Presentation is loading. Please wait.

Presentation is loading. Please wait.

GOALS & GOAL ORIENTATION. Needs Drive Human Behavior  Murray  Maslow.

Similar presentations

Presentation on theme: "GOALS & GOAL ORIENTATION. Needs Drive Human Behavior  Murray  Maslow."— Presentation transcript:


2 Needs Drive Human Behavior  Murray  Maslow

3 Importance of goals & goal setting on motivation  Goal setting is a key motivational process.  Learners with a goal and a sense of self-efficacy for attaining it engage in activities they believe will lead to goal attainment.  Goal attainment can lead learners to adopt new goals.  Goals that are proximal, specific, and moderately difficult offer the greatest motivational benefits.  Motivation is enhanced when learners are enthusiastic about the goal and are determined to attain it.  Self-set goals often motivate better than assigned goals.  Goals that are imposed may not motivate if people believe they are too far beyond their skill levels.  It is critical that learners believe that with reasonable effort and persistence they can attain their goals.  Group goals can enhance motivation when group members accept the goal – when members support the goal and each member has some responsibility for goal attainment.

4 Motivation = Goals X Emotions X Personal Agency Beliefs

5 Goal content  Refers to the desired or undesired consequences of a particular goal.  Could be assessed by asking people what they want, what they are trying to accomplish, and why they did something.  Intrapersonal Goals/Desired-Within-Person Consequences  Affective goals  Cognitive goals  Subjective Organization goals  Interactional Goals/Desired-Person-Environment Consequences  Self-assertive social relationship goals  Integrative social relationship goals  Task goals

6 Applying Goal Content Theory in the Classroom  Help students activate a relevant goal for completing a task.  Ensure that goals that are activated are clear, compelling, and presented in such a way that students understand what they need to do to accomplish them.  Help students activate multiple goals.  Create appropriate emotions that facilitate motivation.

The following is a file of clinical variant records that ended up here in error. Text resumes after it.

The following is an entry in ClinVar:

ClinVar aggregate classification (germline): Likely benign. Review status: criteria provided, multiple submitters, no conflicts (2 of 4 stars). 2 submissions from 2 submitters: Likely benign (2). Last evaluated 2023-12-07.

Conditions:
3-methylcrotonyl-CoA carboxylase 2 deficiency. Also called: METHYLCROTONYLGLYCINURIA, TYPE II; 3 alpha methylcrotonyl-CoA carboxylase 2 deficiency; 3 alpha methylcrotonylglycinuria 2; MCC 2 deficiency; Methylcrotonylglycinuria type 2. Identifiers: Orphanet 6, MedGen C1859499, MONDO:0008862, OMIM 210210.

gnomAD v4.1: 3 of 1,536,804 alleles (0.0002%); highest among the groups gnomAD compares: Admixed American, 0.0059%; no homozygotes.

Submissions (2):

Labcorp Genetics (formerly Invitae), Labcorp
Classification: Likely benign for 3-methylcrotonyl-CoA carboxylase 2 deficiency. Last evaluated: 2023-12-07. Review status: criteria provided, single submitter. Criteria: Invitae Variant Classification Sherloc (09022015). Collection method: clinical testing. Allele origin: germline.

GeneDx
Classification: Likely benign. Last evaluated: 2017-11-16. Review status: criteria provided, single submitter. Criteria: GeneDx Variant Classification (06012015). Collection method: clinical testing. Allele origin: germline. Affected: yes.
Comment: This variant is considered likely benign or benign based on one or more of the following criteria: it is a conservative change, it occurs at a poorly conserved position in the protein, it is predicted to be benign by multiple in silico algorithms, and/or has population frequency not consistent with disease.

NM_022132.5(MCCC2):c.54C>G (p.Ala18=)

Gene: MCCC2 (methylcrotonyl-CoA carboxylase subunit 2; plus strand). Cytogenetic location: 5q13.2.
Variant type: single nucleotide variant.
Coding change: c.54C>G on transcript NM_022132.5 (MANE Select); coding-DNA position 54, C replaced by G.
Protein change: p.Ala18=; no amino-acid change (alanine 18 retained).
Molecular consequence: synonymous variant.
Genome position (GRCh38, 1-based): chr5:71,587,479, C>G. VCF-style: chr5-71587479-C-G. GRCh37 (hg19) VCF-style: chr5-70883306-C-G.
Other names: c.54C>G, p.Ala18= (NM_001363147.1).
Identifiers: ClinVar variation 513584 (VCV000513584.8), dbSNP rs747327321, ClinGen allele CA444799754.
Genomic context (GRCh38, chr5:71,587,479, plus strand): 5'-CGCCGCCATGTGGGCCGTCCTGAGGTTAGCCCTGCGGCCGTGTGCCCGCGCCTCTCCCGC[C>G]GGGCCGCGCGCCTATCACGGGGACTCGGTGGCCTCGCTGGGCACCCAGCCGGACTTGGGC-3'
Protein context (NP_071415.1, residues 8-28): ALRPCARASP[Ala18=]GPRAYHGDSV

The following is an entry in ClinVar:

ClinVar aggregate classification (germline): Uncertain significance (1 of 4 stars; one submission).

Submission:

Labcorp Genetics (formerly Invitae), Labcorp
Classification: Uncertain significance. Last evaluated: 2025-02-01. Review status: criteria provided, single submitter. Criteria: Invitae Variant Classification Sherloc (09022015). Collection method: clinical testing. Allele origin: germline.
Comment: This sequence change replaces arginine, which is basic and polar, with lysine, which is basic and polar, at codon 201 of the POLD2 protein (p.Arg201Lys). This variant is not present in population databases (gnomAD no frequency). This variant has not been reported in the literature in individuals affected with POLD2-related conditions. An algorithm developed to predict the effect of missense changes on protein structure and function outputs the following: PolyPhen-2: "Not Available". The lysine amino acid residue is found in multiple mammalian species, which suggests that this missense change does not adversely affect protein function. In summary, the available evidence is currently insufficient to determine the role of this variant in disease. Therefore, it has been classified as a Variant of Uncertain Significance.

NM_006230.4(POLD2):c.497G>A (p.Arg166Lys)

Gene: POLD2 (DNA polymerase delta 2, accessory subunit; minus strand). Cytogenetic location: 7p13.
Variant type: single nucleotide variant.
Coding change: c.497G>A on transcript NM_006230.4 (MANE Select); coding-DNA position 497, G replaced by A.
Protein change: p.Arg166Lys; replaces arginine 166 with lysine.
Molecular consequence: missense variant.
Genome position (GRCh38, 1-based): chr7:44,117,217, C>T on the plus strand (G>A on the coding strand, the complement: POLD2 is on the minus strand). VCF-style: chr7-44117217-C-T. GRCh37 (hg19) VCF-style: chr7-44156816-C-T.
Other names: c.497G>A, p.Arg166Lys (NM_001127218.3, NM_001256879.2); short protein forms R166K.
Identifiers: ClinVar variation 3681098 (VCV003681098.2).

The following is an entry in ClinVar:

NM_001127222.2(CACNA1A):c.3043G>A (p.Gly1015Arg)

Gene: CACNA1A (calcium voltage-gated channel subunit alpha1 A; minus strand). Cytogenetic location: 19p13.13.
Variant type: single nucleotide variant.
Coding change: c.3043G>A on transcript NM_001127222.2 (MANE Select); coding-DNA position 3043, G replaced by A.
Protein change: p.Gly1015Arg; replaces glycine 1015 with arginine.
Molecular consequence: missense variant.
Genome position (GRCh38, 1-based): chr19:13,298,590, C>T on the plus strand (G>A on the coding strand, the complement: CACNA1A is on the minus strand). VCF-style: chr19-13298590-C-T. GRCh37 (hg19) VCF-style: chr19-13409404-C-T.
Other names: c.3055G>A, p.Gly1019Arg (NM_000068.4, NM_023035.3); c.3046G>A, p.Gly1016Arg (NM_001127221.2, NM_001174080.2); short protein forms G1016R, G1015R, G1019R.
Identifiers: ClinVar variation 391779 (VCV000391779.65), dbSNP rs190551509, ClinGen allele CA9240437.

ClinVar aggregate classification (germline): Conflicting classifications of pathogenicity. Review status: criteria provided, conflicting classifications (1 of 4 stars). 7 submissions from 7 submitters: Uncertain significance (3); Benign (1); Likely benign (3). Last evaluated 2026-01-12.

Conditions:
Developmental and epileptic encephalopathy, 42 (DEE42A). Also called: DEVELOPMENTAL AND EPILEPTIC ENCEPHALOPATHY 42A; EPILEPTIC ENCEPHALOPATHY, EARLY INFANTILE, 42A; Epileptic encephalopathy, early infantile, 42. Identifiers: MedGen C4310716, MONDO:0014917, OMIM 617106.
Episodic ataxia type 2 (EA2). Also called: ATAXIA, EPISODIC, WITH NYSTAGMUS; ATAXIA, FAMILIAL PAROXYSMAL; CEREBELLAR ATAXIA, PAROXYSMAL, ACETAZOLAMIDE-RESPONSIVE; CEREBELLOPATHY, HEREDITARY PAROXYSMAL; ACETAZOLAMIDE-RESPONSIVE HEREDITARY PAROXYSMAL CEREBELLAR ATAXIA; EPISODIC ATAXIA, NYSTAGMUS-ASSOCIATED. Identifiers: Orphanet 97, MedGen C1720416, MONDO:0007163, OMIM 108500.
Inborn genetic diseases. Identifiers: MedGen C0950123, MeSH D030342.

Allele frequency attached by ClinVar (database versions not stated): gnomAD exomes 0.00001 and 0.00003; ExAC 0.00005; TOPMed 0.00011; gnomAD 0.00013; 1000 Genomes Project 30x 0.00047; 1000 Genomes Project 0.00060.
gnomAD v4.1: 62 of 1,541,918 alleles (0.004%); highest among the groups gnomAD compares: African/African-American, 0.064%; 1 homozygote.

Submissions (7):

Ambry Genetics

7 Goal Orientation Theory  The purposes or reasons for engaging in achievement behaviors.  An integrated pattern of beliefs that lead to different ways of approaching, engaging in, and responding to achievement situations.  Reasons why we pursue achievement tasks, not just the performance objectives.  A type of standard by which individuals judge their performance and success or failure in reaching the goal.

8 Mastery Goal-Orientation  A focus on learning, mastering the task according to self-set standards or self improvement, developing new skills, improving or developing competence, trying to accomplish something challenging, and trying to gain understanding or insight.  Affect, cognitive, and behavior outcomes

9 Performance Goal Orientation  Represents a focus on demonstrating competence or ability and how ability will be judged relative to others; for example, trying to surpass normative performance standards, attempting to best others, using social comparative standards, striving to be the best in the group or class on a task, avoiding judgments of low ability or appearing stupid, and seeking public recognition of high performance levels.  Affect, cognitive, and behavior outcomes

10 Approach/Avoidance Orientations  Approach-Mastery Orientation  Avoidance-Mastery Orientation  Approach-Performance Orientation  Avoidance-Performance Orientation

11 Applying Goal Orientation Theory in the Classroom  TARGET: task, authority, recognition, grouping, evaluation, and time  Focus on meaningful aspects of learning activities.  Design tasks for novelty, variety, diversity, and interest.  Design tasks that are challenging, but reasonable in terms of students’ capabilities.  Provide opportunities for students to have some choice and control over the activities in the classroom.  Focus on individual improvement, learning, progress, and mastery.  Strive to make evaluation private, not public.  Recognize student effort.  Help students see mistakes as opportunities for learning.  Use heterogeneous cooperative groups to foster peer interaction; use individual work to convey progress.  Adjust time on task requirements for students having trouble completing work; allow students to plan work schedules and time lines for progress.

Download ppt "GOALS & GOAL ORIENTATION. Needs Drive Human Behavior  Murray  Maslow."

Similar presentations

Ads by Google